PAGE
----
Shared tenancies: important info for a flatmate leaving
Brisbane has plenty of share homes. The last census says more than 7% of our households are friends and/or random strangers joining together to afford a home in this sought-after city. And given many of these flatmates have, at best, very few ties to eachother and limited joint commitments, it’s no surprise there can be blues when one wants to move out before the lease is up.
Writing in the PM Support newsletter this week the REIQ’s Selinda Randall continues: “A shared tenancy is when more than one person is named on a residential tenancy agreement as a tenant (not an approved occupant). Each of these people are co-tenants. Queensland legislation outlines the fact that co-tenants are jointly and severally responsible, meaning all co-tenants are responsible for the rent and care of the property as a group and as individuals. Regardless of how well or not so well the co-tenancy works, at some point the tenants may wish to make changes to the agreement. The first step in making these changes is that all parties are required to agree in writing, including the lessor.”
Usually the outgoing flatmate wants their share of the bond back, but landlords aren’t expected to reduce their security. If the remaining tenants aren’t bringing new someone in immediately they’ll need to stump up the extra cash for the bond. And when a new tenant is found they have a number of obligations too.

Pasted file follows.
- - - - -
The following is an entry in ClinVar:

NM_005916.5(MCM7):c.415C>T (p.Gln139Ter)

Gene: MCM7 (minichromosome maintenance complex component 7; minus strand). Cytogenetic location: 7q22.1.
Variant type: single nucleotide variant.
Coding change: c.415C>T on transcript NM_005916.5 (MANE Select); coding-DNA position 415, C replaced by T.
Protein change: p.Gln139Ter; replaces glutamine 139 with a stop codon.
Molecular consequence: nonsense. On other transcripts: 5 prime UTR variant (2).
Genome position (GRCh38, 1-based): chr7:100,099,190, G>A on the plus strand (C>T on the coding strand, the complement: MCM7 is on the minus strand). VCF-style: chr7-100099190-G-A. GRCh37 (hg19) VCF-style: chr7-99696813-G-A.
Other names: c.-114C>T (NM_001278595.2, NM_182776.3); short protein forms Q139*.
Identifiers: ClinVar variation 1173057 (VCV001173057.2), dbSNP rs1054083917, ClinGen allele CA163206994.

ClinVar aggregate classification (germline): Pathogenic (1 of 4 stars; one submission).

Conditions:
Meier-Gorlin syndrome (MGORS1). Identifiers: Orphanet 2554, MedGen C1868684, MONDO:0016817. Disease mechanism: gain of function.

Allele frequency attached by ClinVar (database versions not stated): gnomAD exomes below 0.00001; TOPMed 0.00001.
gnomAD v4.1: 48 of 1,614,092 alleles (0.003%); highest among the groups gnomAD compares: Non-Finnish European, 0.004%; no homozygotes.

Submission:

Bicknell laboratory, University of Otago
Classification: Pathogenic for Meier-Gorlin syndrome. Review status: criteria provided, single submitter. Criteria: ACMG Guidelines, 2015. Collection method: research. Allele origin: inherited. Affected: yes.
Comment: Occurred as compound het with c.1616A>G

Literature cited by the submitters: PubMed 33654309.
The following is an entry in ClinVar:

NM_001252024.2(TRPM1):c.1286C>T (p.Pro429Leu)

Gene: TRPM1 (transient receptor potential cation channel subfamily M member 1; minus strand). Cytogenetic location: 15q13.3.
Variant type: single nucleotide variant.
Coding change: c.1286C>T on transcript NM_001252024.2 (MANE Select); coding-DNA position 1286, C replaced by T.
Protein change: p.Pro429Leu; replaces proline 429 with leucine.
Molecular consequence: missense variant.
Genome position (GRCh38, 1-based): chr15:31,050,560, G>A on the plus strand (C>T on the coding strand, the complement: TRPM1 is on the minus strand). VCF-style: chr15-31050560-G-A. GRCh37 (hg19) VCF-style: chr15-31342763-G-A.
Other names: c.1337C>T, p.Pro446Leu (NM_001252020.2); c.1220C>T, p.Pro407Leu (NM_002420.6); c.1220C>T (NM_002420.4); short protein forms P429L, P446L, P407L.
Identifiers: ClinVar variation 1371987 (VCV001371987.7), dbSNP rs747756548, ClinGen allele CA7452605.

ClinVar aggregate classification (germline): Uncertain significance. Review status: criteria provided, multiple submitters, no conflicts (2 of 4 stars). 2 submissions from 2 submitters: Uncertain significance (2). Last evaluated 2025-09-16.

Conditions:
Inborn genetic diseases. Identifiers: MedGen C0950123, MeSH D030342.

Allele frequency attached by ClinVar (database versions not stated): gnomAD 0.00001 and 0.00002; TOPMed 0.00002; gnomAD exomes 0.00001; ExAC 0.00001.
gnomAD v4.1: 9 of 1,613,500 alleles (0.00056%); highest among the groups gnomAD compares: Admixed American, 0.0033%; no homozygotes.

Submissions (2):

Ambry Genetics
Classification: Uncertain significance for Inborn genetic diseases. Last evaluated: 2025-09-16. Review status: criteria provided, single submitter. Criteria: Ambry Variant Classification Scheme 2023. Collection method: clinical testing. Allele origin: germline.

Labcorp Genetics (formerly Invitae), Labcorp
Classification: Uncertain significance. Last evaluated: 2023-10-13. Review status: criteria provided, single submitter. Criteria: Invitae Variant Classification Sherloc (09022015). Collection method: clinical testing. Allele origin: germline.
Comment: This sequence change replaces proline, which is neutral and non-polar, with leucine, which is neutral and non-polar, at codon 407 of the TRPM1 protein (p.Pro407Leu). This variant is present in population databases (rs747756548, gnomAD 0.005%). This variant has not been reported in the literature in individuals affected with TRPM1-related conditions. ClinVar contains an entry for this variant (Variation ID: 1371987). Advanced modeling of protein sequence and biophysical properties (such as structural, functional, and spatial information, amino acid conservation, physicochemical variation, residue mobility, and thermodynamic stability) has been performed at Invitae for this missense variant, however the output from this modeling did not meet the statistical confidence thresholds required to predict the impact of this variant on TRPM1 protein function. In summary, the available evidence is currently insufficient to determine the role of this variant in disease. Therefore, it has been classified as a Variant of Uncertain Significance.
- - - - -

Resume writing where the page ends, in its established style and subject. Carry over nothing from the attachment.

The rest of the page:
Selinda continues with some of the many steps agents need to take:
“A scenario where at least one of the current tenants is staying, but there is a request to either remove a tenant from the agreement, add a new tenant to the agreement, or both would involve:
• Seeking lessor instructions
• Processing an application form for any new tenants
• Ensuring new tenants confirm acceptance of the original entry condition report and tenancy agreement
• Ensuring vacating tenant returns the keys and the new tenant signs in acceptance of those keys
• Ensuring all tenants are aware of their rights and obligations
• Facilitating RTA Form 6 Change of Shared Tenancy Arrangement
• Updating records”
A flatmate leaving a share house can lead to disagreements with other tenants and the property manager. Unless someone else takes over your commitments every tenant remains responsible under the lease, even if they choose to move early. Hopefully better information can help everyone understand their rights and obligations a little better.